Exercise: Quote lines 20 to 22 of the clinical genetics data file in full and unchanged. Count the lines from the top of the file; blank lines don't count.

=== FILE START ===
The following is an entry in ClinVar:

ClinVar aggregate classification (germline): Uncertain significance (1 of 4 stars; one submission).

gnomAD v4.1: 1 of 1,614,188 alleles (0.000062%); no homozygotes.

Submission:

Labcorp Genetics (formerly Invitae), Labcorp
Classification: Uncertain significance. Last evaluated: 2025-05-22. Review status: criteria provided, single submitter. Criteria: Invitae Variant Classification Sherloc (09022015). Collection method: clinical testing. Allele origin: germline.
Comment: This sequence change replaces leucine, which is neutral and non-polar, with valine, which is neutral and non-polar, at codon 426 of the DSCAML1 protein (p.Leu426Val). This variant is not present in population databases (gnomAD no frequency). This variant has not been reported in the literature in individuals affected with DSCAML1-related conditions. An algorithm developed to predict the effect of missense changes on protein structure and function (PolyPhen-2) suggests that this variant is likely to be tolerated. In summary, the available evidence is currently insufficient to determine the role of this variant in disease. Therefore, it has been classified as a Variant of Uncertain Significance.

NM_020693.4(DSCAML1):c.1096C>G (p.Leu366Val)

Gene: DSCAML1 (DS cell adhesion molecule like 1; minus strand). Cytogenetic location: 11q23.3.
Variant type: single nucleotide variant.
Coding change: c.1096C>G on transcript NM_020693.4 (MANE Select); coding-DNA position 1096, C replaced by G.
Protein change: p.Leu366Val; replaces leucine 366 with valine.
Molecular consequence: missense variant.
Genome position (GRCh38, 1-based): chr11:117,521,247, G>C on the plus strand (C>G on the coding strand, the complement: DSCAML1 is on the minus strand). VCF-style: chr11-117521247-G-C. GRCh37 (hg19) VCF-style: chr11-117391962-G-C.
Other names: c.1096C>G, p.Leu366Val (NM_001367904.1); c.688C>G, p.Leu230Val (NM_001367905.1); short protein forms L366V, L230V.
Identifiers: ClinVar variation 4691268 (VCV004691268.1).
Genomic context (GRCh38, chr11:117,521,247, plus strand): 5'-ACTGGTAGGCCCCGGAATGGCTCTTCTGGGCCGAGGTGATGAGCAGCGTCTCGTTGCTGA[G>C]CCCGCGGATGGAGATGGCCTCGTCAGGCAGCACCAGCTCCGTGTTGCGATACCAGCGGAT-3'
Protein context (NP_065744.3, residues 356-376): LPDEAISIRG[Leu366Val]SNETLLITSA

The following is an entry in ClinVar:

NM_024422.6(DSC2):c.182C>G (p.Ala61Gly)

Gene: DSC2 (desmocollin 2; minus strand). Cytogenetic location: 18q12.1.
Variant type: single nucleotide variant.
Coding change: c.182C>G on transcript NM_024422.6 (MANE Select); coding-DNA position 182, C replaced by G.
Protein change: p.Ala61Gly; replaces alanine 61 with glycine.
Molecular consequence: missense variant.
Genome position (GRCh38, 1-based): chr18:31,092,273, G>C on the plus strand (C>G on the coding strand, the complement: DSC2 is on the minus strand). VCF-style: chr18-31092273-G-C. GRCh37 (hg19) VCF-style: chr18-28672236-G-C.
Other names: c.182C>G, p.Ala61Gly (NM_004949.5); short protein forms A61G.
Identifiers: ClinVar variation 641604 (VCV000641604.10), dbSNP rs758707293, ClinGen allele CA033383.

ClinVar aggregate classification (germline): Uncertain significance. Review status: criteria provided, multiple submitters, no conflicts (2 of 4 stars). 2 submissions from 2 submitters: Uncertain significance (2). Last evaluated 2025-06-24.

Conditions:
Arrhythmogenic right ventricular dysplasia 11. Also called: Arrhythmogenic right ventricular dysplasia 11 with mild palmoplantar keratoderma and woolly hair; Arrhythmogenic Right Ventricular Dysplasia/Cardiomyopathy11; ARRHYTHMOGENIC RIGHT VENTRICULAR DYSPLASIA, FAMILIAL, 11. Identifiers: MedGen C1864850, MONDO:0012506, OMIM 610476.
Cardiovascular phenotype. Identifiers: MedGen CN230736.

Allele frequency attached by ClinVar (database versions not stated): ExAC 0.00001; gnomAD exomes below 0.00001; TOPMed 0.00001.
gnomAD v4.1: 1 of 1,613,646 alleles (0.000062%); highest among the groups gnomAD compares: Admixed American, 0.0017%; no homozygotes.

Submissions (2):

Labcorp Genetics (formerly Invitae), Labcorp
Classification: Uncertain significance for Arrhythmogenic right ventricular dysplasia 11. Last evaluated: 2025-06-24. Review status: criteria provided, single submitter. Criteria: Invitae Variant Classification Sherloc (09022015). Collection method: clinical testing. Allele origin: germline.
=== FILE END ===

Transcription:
NM_024422.6(DSC2):c.182C>G (p.Ala61Gly)

Gene: DSC2 (desmocollin 2; minus strand). Cytogenetic location: 18q12.1.
Variant type: single nucleotide variant.